Natural Nanohydroxyapatite Synthesis via Ultrasonication from Donax Trunculus Bivalve Sea Shells and Production of its Electrospun Nanobiocomposite
AuthorŞahin, Yeşim Müge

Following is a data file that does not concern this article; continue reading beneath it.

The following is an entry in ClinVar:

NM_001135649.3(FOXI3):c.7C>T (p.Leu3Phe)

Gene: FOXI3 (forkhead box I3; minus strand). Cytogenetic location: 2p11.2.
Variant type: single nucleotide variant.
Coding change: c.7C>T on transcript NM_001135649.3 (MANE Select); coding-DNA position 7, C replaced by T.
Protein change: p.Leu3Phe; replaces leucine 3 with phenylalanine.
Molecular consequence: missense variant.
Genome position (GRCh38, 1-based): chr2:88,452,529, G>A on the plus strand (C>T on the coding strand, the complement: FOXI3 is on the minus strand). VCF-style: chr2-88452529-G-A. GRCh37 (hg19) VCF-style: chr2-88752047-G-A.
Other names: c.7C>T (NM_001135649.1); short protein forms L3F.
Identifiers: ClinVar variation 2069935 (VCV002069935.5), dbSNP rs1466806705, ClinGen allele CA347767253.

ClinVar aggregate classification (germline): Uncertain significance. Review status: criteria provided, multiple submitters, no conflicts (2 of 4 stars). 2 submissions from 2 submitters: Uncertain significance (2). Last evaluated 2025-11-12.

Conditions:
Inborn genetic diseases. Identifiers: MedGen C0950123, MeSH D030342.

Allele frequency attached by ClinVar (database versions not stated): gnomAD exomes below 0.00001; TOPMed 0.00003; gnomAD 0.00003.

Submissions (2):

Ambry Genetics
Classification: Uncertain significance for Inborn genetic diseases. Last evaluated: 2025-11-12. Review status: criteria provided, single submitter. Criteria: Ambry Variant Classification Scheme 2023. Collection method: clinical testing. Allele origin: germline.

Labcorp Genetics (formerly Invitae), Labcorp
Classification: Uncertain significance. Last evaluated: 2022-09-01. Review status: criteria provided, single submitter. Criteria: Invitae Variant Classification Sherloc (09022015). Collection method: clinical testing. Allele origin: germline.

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In the present study, hydroxyapatite (HA) and tricalcium phosphate (TCP) bioceramics were prepared via a practical, ultrasonic conversion method from Donax trunculus seashells. These seashells are one of the most common bivalve molluscs of the Mediterranean Sea and can be used as a natural, stable raw material for bioceramic production. Ultrasonication, a powerful method for nano-sized ceramic production, was chosen to synthesize different ceramic phases easily. Raw shells are consisted of calcite and aragonite structures. To synthesize HA and TCP bioceramic materials, first the calcium oxide content of the shells were identified via Differential Thermal Analysis (DTA) and then a calculated amount of phosphoric acid was added drop by drop to obtain the exact stoichiometry. After synthesis, the resultant bioceramics were sintered at 800-850 degrees C for HA and 400-450 degrees C for TCP phases. For bioceramic phases X-ray Diffraction (XRD), Fourier Transform Infrared Spectrometer (FTIR), Field Emission Gun Scanning Electron Microscope (FEGSEM) studies were perform. On the other hand, electrospinning method was used to prepare nanobiocomposites from biocompatible polymeric material as the matrix and the obtained natural bioceramics as reinforcer of the composite system. Three different compositions were used and optimum electrospinning conditions were adjusted to prepare these electrospun structures. Biocomposites were evaluated in terms of structure, mechanic, morphology and biology. The effect of bioceramic content was also discussed. It is revealed that the obtained electrospun nanobiocomposites are good candidates for various tissue engineering purposes due to their enhanced biological and mechanical properties.